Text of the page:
Require pupils to wear uniforms


Require visitors to sign or check in


Enforce a strict dress code


Prohibit all tobacco use on school grounds


Control access to school buildings during school hours


Control access to school grounds during school hours


Record all incidents of crime and disorder


Use one or more security cameras to monitor the school


Provide school lockers to pupils


Require visitors to wear badges or picture IDs


Require staff to wear badges or picture IDs


Close the school building for most or all pupils during lunch


Provide telephones in most classrooms


Police in and around the school


Random/ unannounced searches


Provide two-way radios to any staff


Require pupils to wear badges or picture IDs


Security guards in and around the school


Provide personal attack alarms for staff


Perform random sweeps for banned items but not including dog sniffs


Perform one or more random metal detector checks on pupils


Require one or more random dog sniffs to check for drugs


Require visitors to pass through metal detectors


Require pupils to pass through metal detectors


Require drug testing for pupils


tive in reducing crime. It is a cause of concern that less than half of those involved in schools believe that they have an accurate record of crime and disorder incidents; this is a very poor base on which to monitor crime and think about appropriate security measures. It should be noted that one of the most interesting outcomes was the proportion of parents who did not know which specific security measures were used in their child’s school. High levels of ‘don’t know’ answers were given when parents were asked whether a range of different security measures were in place. One of the Children’s Plan 2020 goals (April 2008) is that parents should be satisfied with the information and support they receive. Efforts made to address the level of information parents receive about security measures could help to accomplish this goal. In response to the level of effort spent addressing crime and the fear of crime by the child’s school, most parents felt it was at least adequate. It should be noted however that more than one in ten parents believed the level of effort was less than adequate. One in five parents was not confident in the school’s ability to tackle crime and anti-social behaviour. Parents’ confidence fell where their child had been a victim. There are important lessons here for all those who help fight crime, not least in the reminder that reducing victimisation is key to reducing fear. CCTV operators have a role to play here. • Martin Gill is Director of Perpetuity Research and Consultancy International (PRCI),; tel. 07740-284286. Research sponsored by TAC. ‘TAC School Security Report: Survey of Parents’, by Charlotte Lawson, Katy Owen, Kate Broadhurst and Martin Gill. July 2009. Further details from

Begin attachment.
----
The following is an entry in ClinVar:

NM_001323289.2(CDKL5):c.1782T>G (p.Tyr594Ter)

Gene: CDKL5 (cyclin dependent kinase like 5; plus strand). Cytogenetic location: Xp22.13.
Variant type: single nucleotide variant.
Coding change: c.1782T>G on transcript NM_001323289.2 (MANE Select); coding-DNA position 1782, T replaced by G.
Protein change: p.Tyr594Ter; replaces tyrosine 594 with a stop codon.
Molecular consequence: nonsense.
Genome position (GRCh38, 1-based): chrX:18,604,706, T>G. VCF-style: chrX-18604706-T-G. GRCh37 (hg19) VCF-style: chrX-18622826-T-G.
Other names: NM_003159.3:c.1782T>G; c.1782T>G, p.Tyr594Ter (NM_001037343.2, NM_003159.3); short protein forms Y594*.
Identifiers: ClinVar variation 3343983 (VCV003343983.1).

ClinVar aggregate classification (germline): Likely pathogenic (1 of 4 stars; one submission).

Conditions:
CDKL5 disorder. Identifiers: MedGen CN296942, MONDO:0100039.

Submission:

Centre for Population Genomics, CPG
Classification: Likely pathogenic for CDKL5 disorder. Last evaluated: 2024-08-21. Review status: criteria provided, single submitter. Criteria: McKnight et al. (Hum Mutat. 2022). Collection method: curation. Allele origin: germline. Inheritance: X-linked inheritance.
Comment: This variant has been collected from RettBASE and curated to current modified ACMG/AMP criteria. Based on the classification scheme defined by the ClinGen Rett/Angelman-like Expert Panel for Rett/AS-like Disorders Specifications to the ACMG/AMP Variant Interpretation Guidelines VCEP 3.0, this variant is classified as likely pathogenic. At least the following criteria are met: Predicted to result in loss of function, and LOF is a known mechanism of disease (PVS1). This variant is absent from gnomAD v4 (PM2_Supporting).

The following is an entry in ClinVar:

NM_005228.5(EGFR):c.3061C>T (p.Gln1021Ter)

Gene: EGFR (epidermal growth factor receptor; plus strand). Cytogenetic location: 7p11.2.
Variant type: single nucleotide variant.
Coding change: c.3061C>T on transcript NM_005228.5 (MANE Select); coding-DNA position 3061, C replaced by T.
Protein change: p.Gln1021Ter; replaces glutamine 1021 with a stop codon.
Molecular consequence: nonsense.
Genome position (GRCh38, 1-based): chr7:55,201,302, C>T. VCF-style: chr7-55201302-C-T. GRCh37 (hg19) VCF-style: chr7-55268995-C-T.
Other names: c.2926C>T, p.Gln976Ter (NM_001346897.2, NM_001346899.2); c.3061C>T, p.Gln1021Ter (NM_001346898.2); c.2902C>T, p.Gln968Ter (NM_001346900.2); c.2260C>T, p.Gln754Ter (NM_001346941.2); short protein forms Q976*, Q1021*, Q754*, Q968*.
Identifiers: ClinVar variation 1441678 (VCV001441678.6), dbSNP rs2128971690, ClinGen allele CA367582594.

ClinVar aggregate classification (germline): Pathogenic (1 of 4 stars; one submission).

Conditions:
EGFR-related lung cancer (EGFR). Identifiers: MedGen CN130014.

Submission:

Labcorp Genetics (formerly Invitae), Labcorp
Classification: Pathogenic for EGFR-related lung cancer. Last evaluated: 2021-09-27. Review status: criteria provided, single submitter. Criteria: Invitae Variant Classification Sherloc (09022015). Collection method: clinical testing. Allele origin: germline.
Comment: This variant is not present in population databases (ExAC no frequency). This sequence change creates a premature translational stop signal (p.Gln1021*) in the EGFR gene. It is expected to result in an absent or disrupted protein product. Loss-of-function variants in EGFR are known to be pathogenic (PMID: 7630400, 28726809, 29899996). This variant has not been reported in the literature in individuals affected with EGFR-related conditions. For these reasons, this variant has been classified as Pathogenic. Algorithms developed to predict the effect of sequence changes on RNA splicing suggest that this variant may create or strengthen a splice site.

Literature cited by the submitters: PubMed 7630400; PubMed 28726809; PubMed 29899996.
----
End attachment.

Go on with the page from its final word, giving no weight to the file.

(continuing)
April 2010


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Talking Shop